The assembly turned quite aggressive and inflammatory. Emotions ran high and differences were expressed. Certain differences were apparent. But what were essentially political differences were once again obscured beneath the veil of identity politics. It was during this assembly that this was manifested in its most blatant and vulgar form. A number of students, from the management and business school, began to scream vitriol at the occupiers. These few students, who happened to also be people of color and women, were accusing the occupiers of being children of wealth (one even screamed that the occupiers were from the Hamptons.) Soon the debate was framed in terms of the space being occupied by spoilt rich white male anarchists. Never mind that the real debate was over students that wanted to be given a privileged place according to how much money they spent and those that wanted to make the space open to everybody. It was two different visions of the space. One of these students even stated that “Why should I pay $40,000 a year to let just anyone come and use this space?” Views such as this were held to somehow be more authentic and less bourgeois than the position that the space should be open to all in society and that the relationship between education and private property should be questioned and rearranged and, in so doing, provide a critique of capitalism as a whole. Once again instead of talking politics, the discussion became one of identity and background. The even remotest answer of any of these challenges only feeds into an already dead end. It legitimizes it by its very discussion. By this time an important factor in the occupation had been altered. By having the main discussion not be around the university president’s proposal, as well as the dissatisfaction of New School students, the occupation was effectively reincorporated into a New School issue and dealing with campus politics.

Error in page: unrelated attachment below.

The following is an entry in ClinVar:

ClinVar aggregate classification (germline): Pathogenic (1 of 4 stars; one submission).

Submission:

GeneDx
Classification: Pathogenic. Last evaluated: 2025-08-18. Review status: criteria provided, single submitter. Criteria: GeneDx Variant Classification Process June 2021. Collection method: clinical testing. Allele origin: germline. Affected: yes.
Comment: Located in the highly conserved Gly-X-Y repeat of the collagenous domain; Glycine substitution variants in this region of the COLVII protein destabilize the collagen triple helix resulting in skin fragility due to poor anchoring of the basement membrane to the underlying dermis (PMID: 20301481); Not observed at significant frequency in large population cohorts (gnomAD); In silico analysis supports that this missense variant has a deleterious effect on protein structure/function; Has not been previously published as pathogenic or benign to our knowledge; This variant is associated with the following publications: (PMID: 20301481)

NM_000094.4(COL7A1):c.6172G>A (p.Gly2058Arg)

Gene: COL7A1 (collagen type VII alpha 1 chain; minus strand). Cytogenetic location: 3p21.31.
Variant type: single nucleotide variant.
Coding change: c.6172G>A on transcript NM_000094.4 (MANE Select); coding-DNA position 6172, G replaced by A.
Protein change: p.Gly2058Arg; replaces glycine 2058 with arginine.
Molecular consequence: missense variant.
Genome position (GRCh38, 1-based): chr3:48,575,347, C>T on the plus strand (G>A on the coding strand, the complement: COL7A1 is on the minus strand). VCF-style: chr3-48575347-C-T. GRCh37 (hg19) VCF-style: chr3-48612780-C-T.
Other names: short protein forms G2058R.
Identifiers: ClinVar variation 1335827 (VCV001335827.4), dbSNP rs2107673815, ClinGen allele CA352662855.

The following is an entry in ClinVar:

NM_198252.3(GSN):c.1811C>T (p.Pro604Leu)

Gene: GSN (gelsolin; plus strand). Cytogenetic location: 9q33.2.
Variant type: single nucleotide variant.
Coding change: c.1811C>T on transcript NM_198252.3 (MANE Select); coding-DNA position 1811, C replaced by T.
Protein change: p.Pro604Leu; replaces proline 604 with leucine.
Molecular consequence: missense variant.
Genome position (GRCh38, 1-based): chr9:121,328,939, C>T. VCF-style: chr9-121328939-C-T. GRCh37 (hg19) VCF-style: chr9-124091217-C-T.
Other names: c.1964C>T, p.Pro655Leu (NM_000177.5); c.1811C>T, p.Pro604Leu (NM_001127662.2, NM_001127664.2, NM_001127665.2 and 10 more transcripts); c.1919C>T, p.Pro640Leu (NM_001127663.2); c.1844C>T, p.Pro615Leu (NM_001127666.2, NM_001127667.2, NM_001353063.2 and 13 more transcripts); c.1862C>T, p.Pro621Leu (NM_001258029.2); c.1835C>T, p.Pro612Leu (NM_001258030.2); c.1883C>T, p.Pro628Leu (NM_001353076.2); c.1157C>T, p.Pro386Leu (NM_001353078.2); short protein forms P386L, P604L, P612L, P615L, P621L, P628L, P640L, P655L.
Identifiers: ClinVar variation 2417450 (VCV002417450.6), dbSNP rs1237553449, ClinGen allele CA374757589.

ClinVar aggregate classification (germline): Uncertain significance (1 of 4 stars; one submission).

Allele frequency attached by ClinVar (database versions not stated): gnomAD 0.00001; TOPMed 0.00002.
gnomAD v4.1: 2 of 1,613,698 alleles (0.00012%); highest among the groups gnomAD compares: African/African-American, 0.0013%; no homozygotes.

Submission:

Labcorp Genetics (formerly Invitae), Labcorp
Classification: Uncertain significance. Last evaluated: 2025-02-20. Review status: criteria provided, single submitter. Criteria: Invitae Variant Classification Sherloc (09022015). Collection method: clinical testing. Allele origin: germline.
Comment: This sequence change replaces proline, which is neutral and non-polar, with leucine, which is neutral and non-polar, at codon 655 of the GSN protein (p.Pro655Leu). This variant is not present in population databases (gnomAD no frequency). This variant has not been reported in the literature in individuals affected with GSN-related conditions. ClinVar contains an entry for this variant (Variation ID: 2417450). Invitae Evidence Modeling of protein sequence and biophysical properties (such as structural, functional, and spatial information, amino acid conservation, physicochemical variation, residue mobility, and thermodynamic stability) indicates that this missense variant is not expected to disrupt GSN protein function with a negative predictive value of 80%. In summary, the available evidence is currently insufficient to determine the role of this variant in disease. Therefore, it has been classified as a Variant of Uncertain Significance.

Something that was shocking about the occupation was how identity politics was used in such a reactionary way. The discourse of race and colonialism was used to defend private property. It revealed the worst excesses of the attempt to talk about these issues abstracted from the critique of capitalism. Although there was a great diversity to those who were participating in the occupation, it was always portrayed as something of a white man’s club. There was an illusion that everything was being run by straight white men. This completely ignored all the various women, people of color, queer people, etc., who were participating and making sure that their voices were heard. It was these comrades that made it a point to organize discussions and workshops such as the “safe spaces” workshop. For these people, it was difficult because while they were struggling to make sure the occupation was cognizant of their interests, they had to struggle with being made invisible and having their voices silenced. “Most who have had problems in the space have consistently returned, recognizing that the politics surrounding the occupation are not solidified, but are instead immanent to the space itself.”